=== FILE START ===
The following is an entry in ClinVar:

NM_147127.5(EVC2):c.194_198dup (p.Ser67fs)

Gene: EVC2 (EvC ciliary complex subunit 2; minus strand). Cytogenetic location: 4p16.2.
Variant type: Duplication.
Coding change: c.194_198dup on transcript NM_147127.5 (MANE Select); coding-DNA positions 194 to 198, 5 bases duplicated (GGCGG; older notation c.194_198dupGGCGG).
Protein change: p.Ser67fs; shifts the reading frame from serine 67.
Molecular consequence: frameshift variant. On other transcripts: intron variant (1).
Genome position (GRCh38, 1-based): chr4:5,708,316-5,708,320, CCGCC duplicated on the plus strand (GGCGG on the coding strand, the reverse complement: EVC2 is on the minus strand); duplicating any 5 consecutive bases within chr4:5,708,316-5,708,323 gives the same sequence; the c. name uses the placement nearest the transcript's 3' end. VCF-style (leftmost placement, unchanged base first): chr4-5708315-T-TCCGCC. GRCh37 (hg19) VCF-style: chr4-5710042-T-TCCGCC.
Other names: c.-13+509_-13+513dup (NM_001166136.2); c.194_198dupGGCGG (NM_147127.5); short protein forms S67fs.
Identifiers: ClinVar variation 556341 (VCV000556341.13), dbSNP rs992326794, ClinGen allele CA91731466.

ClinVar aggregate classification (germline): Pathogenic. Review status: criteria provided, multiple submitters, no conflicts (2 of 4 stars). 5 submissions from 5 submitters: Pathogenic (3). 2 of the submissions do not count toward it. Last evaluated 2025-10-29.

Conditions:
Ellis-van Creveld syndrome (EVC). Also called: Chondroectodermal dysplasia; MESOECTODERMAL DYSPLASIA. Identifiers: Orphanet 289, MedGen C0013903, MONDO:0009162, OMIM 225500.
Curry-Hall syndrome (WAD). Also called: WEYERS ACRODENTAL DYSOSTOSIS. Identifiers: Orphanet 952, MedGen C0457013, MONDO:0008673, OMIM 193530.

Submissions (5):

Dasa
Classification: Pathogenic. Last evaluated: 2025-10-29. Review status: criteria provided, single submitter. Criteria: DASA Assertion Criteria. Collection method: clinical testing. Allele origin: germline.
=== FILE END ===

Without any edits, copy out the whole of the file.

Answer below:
The following is an entry in ClinVar:

NM_147127.5(EVC2):c.194_198dup (p.Ser67fs)

Gene: EVC2 (EvC ciliary complex subunit 2; minus strand). Cytogenetic location: 4p16.2.
Variant type: Duplication.
Coding change: c.194_198dup on transcript NM_147127.5 (MANE Select); coding-DNA positions 194 to 198, 5 bases duplicated (GGCGG; older notation c.194_198dupGGCGG).
Protein change: p.Ser67fs; shifts the reading frame from serine 67.
Molecular consequence: frameshift variant. On other transcripts: intron variant (1).
Genome position (GRCh38, 1-based): chr4:5,708,316-5,708,320, CCGCC duplicated on the plus strand (GGCGG on the coding strand, the reverse complement: EVC2 is on the minus strand); duplicating any 5 consecutive bases within chr4:5,708,316-5,708,323 gives the same sequence; the c. name uses the placement nearest the transcript's 3' end. VCF-style (leftmost placement, unchanged base first): chr4-5708315-T-TCCGCC. GRCh37 (hg19) VCF-style: chr4-5710042-T-TCCGCC.
Other names: c.-13+509_-13+513dup (NM_001166136.2); c.194_198dupGGCGG (NM_147127.5); short protein forms S67fs.
Identifiers: ClinVar variation 556341 (VCV000556341.13), dbSNP rs992326794, ClinGen allele CA91731466.

ClinVar aggregate classification (germline): Pathogenic. Review status: criteria provided, multiple submitters, no conflicts (2 of 4 stars). 5 submissions from 5 submitters: Pathogenic (3). 2 of the submissions do not count toward it. Last evaluated 2025-10-29.

Conditions:
Ellis-van Creveld syndrome (EVC). Also called: Chondroectodermal dysplasia; MESOECTODERMAL DYSPLASIA. Identifiers: Orphanet 289, MedGen C0013903, MONDO:0009162, OMIM 225500.
Curry-Hall syndrome (WAD). Also called: WEYERS ACRODENTAL DYSOSTOSIS. Identifiers: Orphanet 952, MedGen C0457013, MONDO:0008673, OMIM 193530.

Submissions (5):

Dasa
Classification: Pathogenic. Last evaluated: 2025-10-29. Review status: criteria provided, single submitter. Criteria: DASA Assertion Criteria. Collection method: clinical testing. Allele origin: germline.